• Wed. Apr 17th, 2024


Apr 7, 2019

The Federal High Court, Abuja, on Wednesday April 3, 2019 disqualified the Senator representing Delta North Senatorial District, Sen. Barr. Peter Nwaoboshi from going for a second tenure over illegal primary election and ordered the Independent National Electoral Commission (INEC) to immediately publish the name of the plaintiff, Prince Ned Nwoko as the authentic candidate of the People’s Democratic Party (PDP) for the said Senatorial District election.

In a judgment delivered by Justice Ahmed Mohammed, the Federal High Court held that Senator Peter Nwaoboshi was not validly and legally elected at the Senate Primary election conducted by PDP in Delta State in October, 2018. Having confirmed the illegality of fielding Senator Peter Nwaoboshi, the court  ordered INEC to declare Prince Ned Nwoko as the authentic winner of the Senate Primary Election.

In addition, the high court went further to order Sen. Nwaoboshi who was the 3rd defendant in the case, to stop parading himself as the candidate of PDP for the Delta North Senatorial District election.

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The court confirmed that the plaintiff had a pending pre-election suit alleging that PDP leadership in Delta State illegally submitted Sen. Nwaoboshi’s name to INEC after he lost the primary election.

In the Originating Summons he filed on December 11, 2018, Prince Nwoko, urged the court to among other things, determine whether INEC which supervised the primary election of the PDP and knew that he won majority votes cast, was not wrong to accept and publish Nwaoboshi’s name as PDP’s candidate for the Senatorial poll. He also urged the court to determine whether by mandatory provision of the Electoral Act, INEC was not bound to publish his name as the bonafide winner of the Delta North Senatorial primary, having secured the highest number of votes.


Besides, the plaintiff prayed the court to determine whether the continued display of Nwaoboshi’s name instead of his own, does not constitute a violation of the Constitution, Electoral Act and INEC’s Guidelines for the conduct of primary election. He asked the court to declare that the publication of Nwaoboshi’s name after he lost the primary election was illegal and unconstitutional. The plaintiff, aside alleging that Nwaoboshi used illegal delegates during the primary, told the court that the Senator-elect hired thugs to cause stampede when he learned of his imminent defeat. He described the result sheet that was eventually returned by organisers of the primary election, wherein he got 453 votes as against Nwaoboshi’s 506 votes, as “a fraud and sham”. The plaintiff subsequently secured an order of the court for all the ballot papers that were used for the primary election to be brought and counted before the court in the presence of representatives of all the parties.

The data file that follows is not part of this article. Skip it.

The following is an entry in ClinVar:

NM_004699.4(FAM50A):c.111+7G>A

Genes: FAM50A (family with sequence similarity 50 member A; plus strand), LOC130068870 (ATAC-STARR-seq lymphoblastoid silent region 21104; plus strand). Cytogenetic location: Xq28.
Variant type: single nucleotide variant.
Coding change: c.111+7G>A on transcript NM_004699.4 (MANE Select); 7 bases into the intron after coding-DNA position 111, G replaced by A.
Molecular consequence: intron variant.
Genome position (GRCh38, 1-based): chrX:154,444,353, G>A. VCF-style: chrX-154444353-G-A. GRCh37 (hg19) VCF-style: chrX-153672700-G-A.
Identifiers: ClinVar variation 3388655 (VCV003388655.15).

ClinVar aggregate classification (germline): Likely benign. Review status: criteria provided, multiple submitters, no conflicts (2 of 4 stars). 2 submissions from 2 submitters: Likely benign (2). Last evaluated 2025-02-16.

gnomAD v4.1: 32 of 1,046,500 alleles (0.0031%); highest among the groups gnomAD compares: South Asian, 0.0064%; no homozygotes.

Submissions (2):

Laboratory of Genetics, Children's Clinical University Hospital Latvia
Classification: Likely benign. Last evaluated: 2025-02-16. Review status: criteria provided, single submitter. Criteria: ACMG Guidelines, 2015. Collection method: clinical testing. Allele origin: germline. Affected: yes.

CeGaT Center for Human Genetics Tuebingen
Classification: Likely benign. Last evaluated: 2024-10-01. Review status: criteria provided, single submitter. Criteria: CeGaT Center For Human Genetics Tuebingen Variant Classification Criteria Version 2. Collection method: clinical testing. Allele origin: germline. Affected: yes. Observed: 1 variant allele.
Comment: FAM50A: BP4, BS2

Meanwhile, in his judgment, Justice Mohammed noted that though the order for production of the ballot papers was directed to the PDP, however, it was Nwaoboshi that vehemently opposed the order. The court held that PDP ought to have exhibited the ballot papers it said were used in the conduct of the election, but failed to comply with the order that directed it to produce the ballot papers to be recounted. Relying on section 167 of the Evidence Act, Justice Mohammed held that the action of the PDP indicated that the Plaintiff would have won if the ballot papers were brought before the court. He dismissed all the preliminary objections of PDP, Nwaoboshi and INEC lodged against the suit. The court held that the suit was not status barred, saying it has the requisite jurisdiction to entertain same.

The Defendants  in their objections, argued that the suit was caught by section 285(9) of the 4th Alteration to the 1999 Constitution that prescribed 14 days for filing of pre-election matters. They argued that the suit was filed over 65 days after Nwaoboshi’s name was submitted to INEC. However, the court noted that the Plaintiff had earlier instituted an action before an Abuja High Court to challenge the outcome of the primary election. It held that though the Plaintiff subsequently withdrew that suit, he instituted the instant action after his complaint was ignored by PDP’s appeal panel.

However, Senator Peter Nwaoboshi has challenged the judgment which nullified his nomination as the candidate of the People’s Democratic Party (PDP) in the Delta North Senatorial District election.

The lawmaker, who represents the Senatorial District in the National Assembly, asked the Court of Appeal sitting in Abuja to set aside the judgment of the Federal High Court which nullified his candidacy.

Not satisfied with the judgment, the lawmaker in the Notice of Appeal listed five grounds of appeal. Senator Nwaoboshi, therefore, sought an order setting aside the judgment of the Federal High Court Abuja delivered on April 3, 2019.

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